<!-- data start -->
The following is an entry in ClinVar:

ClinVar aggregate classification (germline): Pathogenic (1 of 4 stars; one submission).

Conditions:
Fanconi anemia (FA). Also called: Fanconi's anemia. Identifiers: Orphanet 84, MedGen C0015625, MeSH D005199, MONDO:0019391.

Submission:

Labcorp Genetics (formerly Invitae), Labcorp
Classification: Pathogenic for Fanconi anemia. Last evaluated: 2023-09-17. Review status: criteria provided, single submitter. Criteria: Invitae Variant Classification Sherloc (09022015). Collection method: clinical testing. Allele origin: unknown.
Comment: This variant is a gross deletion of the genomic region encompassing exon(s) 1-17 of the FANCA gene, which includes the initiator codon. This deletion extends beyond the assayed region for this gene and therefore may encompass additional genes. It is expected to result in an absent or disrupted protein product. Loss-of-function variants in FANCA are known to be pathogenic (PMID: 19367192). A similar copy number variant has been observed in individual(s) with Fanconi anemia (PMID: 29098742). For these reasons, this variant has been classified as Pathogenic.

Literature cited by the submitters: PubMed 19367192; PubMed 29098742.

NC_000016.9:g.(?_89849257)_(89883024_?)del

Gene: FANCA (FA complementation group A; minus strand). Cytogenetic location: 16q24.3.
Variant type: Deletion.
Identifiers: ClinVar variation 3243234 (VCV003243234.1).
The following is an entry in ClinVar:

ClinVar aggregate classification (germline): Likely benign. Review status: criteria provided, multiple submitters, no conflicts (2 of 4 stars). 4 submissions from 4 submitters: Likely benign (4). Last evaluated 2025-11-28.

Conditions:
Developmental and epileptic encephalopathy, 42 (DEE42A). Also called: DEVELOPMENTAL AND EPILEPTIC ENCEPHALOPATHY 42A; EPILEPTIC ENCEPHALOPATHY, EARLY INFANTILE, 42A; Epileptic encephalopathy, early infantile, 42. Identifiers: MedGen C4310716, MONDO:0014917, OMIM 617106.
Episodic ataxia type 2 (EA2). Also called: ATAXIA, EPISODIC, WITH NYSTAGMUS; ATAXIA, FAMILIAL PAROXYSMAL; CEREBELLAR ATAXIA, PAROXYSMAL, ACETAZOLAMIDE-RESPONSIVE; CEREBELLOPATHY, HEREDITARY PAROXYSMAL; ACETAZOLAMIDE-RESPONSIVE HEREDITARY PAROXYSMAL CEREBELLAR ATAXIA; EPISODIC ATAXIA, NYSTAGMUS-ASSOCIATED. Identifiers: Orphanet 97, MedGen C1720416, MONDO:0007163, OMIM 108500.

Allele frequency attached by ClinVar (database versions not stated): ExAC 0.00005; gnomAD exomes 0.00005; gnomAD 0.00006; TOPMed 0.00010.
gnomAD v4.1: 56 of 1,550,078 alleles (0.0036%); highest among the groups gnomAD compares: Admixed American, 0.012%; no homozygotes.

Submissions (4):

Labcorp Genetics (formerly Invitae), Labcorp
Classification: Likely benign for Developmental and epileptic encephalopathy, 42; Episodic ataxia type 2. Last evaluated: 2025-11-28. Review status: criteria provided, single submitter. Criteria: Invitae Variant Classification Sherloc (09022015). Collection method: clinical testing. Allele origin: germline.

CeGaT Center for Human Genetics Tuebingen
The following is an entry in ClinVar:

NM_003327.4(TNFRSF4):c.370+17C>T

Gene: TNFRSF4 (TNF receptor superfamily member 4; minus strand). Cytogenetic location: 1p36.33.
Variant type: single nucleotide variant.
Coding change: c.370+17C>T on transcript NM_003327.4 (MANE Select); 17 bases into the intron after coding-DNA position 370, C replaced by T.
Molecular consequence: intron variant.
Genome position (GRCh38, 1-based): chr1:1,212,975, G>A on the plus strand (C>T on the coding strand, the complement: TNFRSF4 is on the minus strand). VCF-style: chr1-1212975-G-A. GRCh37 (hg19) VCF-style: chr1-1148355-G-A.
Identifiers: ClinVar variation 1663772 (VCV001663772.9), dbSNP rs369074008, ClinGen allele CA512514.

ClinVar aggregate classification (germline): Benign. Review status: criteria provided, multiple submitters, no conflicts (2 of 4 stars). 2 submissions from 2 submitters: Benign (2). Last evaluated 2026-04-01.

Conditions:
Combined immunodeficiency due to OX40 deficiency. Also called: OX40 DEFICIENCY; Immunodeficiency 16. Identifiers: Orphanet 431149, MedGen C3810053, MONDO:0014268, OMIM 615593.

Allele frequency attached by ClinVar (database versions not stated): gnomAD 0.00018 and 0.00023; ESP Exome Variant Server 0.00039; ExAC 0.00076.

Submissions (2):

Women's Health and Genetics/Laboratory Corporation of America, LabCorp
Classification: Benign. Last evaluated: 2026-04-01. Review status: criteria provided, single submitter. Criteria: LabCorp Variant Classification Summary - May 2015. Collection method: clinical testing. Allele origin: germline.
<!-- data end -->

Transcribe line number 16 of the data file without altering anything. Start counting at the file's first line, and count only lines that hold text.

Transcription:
Conditions: